Jump to content
  • Advertisement
Sign in to follow this  
choffstein

OpenGL What is batching?

This topic is 4766 days old which is more than the 365 day threshold we allow for new replies. Please post a new topic.

If you intended to correct an error in the post then please contact us.

Recommended Posts

I have heard the term batching several times before, and was wondering what it was (and how it can be applied in OpenGL -- though, I don't want this post to be OpenGL specific). From the very little I have found (at last, I found a topic that google let me down on!), I think it has something to do with organizing the rendering of your geometry to make as few changes as you possibly can. So, for an example, I thought a simple 2d tile engine would make sense. I personally would rendering it with a triangle list (maybe quad list?). Each quad would have its own texture (hence the tile engine). Does it make sense to sort the quads by their texture, and use GL_QUADS for each group? Please, help a confused nubblet. Thanks.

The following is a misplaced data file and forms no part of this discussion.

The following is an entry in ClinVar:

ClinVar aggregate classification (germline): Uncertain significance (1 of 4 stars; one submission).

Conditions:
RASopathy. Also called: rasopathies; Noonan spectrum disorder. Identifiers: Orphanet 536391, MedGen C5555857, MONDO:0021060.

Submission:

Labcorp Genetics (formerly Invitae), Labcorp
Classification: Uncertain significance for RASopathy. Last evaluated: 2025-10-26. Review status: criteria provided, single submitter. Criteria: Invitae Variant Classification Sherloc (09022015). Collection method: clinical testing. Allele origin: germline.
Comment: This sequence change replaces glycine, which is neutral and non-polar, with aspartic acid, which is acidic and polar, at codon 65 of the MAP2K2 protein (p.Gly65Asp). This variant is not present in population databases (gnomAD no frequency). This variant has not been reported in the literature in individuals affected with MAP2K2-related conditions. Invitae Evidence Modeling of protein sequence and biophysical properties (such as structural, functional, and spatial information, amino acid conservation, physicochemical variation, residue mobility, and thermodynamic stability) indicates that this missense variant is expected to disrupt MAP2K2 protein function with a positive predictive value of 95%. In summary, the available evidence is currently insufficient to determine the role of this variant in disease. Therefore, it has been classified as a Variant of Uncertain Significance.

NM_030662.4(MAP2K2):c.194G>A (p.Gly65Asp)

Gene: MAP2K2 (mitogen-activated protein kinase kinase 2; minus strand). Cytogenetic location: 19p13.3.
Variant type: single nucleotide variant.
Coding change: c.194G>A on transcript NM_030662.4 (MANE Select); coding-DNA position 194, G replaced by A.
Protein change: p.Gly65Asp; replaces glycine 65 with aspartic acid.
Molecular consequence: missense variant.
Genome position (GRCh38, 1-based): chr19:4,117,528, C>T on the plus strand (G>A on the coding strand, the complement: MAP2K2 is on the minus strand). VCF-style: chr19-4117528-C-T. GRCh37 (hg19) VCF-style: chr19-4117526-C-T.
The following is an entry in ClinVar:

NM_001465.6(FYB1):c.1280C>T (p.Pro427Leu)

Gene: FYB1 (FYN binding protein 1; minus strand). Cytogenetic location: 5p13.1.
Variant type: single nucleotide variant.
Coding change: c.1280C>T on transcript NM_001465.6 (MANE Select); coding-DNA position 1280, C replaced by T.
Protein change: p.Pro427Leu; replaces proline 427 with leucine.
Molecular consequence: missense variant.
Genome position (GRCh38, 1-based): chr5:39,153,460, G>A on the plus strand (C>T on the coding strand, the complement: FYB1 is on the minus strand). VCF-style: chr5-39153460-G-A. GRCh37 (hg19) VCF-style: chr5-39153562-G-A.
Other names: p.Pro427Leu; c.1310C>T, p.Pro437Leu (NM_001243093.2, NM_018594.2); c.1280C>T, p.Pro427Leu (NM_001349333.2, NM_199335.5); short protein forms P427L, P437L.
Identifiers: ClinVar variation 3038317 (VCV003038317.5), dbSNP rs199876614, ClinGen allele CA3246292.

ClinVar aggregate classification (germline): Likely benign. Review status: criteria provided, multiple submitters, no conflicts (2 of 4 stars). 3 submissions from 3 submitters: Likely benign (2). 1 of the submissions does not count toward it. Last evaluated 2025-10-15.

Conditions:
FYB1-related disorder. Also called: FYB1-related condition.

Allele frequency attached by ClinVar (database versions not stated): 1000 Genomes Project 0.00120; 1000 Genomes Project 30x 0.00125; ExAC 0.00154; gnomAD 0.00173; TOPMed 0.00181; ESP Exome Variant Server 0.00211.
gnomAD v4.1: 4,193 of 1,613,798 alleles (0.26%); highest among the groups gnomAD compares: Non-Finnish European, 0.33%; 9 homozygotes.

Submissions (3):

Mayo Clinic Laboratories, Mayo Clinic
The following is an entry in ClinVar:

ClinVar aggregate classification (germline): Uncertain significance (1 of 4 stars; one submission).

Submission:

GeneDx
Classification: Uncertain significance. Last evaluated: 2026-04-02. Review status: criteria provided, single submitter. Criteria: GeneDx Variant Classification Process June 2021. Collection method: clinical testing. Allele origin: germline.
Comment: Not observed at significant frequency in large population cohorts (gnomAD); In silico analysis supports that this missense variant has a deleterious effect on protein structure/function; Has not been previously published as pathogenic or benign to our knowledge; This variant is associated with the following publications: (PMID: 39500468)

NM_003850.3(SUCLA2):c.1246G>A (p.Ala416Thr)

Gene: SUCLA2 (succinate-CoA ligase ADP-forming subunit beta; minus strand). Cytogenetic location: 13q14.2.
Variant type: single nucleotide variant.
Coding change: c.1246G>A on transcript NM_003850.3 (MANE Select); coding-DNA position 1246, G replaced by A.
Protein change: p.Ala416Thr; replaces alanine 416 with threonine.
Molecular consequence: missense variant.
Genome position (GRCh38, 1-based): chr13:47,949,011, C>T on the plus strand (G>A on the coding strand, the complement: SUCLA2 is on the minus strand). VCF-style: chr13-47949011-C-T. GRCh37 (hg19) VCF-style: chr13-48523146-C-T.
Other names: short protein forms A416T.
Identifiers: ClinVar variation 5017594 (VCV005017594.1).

Share this post


Link to post
Share on other sites
Advertisement
I am not sure that what you describe is necessarily batching. However sorting geometry to minimize the number of opengl state changes is definitely a good thing to do for any moderately complex scene, I think.

I was under the impression that batching meant sending a bunch of polygons at the same time to the hardware (or at least the opengl layer) in order to maximize the throughput to the vertex pipelines.

Please correct me as I want to know this as well.

Rob

Share this post


Link to post
Share on other sites
Good batching means to take advantage of as much coherence in your scene as possible, mainly in order to reduce CPU overhead.

You can look at each render state as a bunch of sort keys. The first question is which key do you sort your scene by?

object #1 :
Render target : A
blending mode : K
z enable : true

object #2 :
Render target : A
blending mode : K
z enable : false

object #3 :
Render target : B
blending mode : K
z enable : true

object #4 :
Render target : B
blending mode : K
z enable : true

etc.